5. What formats are included in each category?
NARA has identified preferred and acceptable formats for each category in the tables found at http://www.archives.gov/records-management/policy/transfer-guidance-tables.html (see Appendix A). Because files formats change frequently, the tables will be updated as needed to reflect new preferred or acceptable formats. Criteria such as the availability of technical specifications and licensing restrictions will be used to determine whether a format is sustainable and appropriate for use with permanent electronic records.
Formats are identified by name and by the relevant specification that defines appropriate encoding methods. Many file formats, especially those used with digital audio and video, are composed of multiple parts including a wrapper, which is the file format, and an embedded encoding stream or codec. In these cases the format category table will include a column that specifies the codec or codecs that may be used with each format. Agencies must submit electronic records in files that are valid both according to the wrapper and any specified codec standards.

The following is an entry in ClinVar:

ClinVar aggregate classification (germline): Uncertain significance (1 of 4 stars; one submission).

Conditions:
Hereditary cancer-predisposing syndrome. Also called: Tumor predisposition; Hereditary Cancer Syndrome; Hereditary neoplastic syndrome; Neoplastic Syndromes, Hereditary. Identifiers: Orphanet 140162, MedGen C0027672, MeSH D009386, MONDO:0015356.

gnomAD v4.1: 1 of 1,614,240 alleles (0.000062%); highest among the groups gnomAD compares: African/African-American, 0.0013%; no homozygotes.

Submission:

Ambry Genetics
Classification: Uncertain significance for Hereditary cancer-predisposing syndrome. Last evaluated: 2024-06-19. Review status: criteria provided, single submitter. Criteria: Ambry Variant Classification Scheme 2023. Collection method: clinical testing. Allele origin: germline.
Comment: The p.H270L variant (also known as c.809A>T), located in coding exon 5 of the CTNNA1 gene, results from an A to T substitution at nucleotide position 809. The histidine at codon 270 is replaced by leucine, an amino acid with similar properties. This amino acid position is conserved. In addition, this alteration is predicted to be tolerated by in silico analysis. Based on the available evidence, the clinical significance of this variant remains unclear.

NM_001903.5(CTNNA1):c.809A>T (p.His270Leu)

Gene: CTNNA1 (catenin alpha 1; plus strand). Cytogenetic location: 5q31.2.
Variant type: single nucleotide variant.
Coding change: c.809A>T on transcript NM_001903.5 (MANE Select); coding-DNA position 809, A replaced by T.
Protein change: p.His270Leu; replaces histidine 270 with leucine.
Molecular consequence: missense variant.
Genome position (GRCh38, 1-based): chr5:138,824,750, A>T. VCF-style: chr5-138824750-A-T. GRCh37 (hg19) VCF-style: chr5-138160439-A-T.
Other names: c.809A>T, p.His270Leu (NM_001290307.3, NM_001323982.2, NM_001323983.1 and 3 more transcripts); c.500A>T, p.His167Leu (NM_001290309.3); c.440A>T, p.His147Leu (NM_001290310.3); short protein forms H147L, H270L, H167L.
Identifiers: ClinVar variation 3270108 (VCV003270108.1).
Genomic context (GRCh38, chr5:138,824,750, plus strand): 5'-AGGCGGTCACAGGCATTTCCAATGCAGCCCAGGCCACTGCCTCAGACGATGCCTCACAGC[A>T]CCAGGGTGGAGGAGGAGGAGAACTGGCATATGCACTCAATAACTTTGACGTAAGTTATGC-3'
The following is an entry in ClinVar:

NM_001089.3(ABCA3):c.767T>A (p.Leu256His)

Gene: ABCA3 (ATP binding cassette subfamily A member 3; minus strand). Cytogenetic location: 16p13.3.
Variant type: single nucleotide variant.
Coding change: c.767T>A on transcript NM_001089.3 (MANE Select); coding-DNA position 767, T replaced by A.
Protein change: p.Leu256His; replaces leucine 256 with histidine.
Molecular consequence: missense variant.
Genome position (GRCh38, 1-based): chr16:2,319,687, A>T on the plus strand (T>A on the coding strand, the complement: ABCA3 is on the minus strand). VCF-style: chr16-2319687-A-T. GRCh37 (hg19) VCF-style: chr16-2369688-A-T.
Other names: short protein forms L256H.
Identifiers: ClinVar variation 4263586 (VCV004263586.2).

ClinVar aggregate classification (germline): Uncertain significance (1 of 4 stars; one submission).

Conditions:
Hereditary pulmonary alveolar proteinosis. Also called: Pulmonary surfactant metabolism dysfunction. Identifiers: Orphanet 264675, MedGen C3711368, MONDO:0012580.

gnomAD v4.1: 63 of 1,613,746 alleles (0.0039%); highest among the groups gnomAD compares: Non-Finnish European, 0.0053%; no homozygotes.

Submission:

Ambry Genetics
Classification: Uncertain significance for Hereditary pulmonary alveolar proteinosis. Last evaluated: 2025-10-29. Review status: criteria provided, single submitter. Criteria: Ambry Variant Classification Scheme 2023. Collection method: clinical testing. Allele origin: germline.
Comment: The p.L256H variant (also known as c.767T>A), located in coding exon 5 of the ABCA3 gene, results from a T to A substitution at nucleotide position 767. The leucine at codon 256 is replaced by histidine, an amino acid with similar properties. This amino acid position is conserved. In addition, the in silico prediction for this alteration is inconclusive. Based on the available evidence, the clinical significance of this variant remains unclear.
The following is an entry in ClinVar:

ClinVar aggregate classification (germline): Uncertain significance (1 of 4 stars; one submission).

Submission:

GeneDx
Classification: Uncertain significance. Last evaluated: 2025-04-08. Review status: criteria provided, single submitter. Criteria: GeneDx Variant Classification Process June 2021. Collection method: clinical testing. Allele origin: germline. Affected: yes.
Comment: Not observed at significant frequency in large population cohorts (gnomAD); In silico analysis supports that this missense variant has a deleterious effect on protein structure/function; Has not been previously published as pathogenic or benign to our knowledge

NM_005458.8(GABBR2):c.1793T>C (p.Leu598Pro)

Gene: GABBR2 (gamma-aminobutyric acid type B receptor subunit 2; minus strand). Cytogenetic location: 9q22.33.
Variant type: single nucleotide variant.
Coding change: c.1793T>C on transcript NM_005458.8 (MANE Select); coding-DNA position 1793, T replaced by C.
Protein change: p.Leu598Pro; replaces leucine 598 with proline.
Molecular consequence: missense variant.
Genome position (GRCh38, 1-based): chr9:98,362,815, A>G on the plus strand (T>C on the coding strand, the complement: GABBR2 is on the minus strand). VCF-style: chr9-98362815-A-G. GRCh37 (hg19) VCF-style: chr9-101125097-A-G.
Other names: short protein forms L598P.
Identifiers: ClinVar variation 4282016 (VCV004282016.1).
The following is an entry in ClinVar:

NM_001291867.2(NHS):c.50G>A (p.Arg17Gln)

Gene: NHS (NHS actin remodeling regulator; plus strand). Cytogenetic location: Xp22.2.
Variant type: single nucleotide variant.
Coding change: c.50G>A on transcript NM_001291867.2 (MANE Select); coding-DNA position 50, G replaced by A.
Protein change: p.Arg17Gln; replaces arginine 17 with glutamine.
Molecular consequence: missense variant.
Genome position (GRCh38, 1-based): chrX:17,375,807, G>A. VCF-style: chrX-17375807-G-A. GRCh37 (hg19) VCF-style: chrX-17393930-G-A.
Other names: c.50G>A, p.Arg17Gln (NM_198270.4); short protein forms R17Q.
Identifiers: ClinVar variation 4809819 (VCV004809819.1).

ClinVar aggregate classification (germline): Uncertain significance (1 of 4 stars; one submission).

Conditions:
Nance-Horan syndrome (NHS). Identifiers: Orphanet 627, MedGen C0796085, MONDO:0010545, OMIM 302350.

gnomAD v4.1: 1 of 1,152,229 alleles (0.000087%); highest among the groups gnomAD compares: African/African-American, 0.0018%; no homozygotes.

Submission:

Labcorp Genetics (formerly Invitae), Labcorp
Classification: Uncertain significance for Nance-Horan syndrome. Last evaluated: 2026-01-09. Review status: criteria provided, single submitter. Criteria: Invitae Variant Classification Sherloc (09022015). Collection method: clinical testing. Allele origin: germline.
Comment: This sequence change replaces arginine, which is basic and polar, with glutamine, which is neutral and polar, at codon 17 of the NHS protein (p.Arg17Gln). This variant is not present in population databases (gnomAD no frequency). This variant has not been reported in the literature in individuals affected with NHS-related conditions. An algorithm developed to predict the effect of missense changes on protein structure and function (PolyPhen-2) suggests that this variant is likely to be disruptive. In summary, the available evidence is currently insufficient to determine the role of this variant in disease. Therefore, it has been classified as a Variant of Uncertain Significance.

6. Do transfers have to be records of only one format?
Transfers do not have to be records of only one format. This guidance assumes that transfers will be permanent records described by schedule items and will include files that are encoded in a format identified as preferred or acceptable as listed in this guidance. NARA does not require embedded files, attachments to email messages, or other subsidiary files included in the transfer to conform to the format categories under which they would fall if they were transferred on their own.